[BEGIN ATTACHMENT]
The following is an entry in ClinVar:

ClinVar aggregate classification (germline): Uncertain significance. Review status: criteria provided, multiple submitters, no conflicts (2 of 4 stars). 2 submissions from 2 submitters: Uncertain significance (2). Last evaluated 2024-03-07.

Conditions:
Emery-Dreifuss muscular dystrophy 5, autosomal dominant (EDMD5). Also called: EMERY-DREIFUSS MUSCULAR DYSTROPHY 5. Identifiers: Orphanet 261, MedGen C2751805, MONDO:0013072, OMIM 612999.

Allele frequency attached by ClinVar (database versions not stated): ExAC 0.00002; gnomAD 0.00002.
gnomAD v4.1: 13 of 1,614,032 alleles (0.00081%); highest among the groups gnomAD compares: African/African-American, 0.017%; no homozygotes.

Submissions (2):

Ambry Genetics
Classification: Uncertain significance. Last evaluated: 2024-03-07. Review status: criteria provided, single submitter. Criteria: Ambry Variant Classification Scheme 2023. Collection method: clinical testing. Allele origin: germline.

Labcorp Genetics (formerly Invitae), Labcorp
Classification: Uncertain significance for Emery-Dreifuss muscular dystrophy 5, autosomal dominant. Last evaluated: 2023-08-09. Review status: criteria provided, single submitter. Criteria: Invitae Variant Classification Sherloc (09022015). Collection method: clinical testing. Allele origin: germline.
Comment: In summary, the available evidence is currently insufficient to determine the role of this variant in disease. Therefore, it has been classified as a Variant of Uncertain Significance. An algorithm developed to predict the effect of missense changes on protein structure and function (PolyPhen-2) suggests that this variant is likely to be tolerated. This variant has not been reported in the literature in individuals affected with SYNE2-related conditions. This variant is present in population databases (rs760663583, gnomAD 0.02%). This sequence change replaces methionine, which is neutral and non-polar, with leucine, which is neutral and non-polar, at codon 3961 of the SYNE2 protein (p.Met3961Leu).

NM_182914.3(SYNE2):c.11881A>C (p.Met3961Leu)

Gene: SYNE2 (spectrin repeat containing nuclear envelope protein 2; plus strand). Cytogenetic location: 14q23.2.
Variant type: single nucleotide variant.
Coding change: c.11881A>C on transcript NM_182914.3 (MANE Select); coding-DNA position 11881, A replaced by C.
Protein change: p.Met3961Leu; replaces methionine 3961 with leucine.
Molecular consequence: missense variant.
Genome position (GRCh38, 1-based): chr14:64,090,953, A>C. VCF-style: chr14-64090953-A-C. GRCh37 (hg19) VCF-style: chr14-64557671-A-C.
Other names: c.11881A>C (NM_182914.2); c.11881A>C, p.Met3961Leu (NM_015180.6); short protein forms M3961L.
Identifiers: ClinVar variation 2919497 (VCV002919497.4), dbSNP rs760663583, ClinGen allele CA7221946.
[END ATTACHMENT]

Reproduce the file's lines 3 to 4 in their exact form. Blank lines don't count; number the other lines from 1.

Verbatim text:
Conditions:
Emery-Dreifuss muscular dystrophy 5, autosomal dominant (EDMD5). Also called: EMERY-DREIFUSS MUSCULAR DYSTROPHY 5. Identifiers: Orphanet 261, MedGen C2751805, MONDO:0013072, OMIM 612999.